Each shipment carries a certificate that details where the diamonds came from, how they were mined, where they were cut and polished, the parties involved, and their ultimate destination. The idea is that members of the Kimberley Process cannot trade with non-members.

Is the Kimberley Process Certification Scheme Working?

According to Amy Barry of Global Witness, the Kimberley Process has yet to demonstrate itself capable of stopping the trade because of a lack of political will among member states.
“Zimbabwe, for example, is a test case for the KP,” she told CNN in 2010, alleging that Robert Mugabe’s regime has benefited from the sale of blood diamonds despite it being a member of the Kimberley Process.
She said the huge Marange diamond fields of eastern Zimbabwe are operated by military-run syndicates who beat or kill miners who don’t mine for them or pay bribes. The extreme violence perpetrated by the military even included the mass murder of hundreds of miners by helicopter gunships, she added.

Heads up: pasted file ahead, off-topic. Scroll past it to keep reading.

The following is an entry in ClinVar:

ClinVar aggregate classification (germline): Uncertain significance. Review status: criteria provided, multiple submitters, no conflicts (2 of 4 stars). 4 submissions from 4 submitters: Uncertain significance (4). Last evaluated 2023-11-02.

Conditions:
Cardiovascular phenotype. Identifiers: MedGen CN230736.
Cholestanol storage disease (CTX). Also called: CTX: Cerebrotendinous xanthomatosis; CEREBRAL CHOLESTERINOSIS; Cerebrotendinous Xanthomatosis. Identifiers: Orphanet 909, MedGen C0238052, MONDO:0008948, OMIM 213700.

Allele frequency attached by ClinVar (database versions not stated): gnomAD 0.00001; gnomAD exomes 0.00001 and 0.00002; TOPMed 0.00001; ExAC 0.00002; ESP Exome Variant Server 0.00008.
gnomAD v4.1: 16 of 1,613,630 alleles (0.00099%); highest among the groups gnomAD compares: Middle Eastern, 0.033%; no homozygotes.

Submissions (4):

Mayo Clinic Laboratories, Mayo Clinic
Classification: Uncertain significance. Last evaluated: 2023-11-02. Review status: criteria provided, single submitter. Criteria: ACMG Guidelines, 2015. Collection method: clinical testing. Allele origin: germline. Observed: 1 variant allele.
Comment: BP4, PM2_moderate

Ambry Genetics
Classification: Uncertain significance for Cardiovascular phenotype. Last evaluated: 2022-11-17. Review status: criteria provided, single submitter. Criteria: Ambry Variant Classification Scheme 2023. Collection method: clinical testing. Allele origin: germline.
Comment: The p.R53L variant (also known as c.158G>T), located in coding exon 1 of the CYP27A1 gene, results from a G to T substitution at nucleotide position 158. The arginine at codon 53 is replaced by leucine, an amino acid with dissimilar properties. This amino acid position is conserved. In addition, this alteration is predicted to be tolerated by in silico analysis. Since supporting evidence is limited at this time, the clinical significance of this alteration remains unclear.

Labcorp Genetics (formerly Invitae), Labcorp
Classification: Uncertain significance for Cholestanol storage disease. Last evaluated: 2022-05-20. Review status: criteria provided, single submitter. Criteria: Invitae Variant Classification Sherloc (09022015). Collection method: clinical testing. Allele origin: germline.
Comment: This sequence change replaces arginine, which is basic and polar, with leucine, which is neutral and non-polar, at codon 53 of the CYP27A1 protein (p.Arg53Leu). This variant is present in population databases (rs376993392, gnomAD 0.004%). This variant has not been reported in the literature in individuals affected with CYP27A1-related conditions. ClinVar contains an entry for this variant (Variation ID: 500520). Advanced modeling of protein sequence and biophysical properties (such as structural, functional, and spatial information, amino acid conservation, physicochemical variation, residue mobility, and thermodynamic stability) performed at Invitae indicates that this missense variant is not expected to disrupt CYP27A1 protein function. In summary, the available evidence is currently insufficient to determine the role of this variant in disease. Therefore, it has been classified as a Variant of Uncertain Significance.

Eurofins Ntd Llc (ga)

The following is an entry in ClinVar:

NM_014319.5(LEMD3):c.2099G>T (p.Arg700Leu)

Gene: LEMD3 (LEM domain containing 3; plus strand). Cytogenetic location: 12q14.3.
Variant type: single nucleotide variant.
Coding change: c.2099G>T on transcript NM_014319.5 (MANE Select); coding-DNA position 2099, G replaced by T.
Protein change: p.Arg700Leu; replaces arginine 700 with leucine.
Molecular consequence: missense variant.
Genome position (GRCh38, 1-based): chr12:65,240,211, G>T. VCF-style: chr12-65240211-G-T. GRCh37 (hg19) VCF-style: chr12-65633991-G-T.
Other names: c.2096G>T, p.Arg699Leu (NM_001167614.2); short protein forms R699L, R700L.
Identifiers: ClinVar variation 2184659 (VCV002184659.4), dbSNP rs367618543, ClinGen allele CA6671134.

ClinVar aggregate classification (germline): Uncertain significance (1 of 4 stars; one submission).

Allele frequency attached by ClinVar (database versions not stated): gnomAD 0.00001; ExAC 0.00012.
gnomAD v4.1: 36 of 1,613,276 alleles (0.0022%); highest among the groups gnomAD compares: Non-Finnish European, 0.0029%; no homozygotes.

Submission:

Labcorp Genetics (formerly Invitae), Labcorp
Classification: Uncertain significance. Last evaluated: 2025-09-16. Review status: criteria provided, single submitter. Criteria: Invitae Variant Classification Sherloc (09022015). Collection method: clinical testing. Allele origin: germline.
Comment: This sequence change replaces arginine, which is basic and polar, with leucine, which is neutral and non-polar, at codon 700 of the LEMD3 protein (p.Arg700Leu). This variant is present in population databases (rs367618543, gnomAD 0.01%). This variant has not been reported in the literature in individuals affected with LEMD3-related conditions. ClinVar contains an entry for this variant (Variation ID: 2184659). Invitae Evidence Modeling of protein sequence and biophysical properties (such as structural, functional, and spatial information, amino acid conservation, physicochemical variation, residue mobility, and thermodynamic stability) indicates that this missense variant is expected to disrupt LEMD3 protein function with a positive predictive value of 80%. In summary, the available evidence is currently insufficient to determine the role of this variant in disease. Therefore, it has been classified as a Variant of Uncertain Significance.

But with just one or two member states able to veto any punitive action against abuses or infringements of the KP scheme, no decisive action has been taken against Zimbabwe.
“This consensus decision-making means tough decisions don’t get made,” said Barry. “Certain countries are putting economic and political interests in front of defending the fundamental principles of the scheme.”

Is the “Conflict Trade” Limited to Diamonds?

No. According to Global Witness, rebel fighters and army units have hijacked the trade in mineral ores, used in the production of mobile phones and computers, from eastern Democratic Republic of Congo (DRC), while subjecting the local population to massacres, rape, extortion, and forced labor.
The “conflict minerals” are then laundered into the global supply chain by export houses, before being transformed into refined metals by large international smelting firms. Global Witness says the operations of some of the world’s leading consumer brands are now being scrutinized for evidence of links to this rogue trade.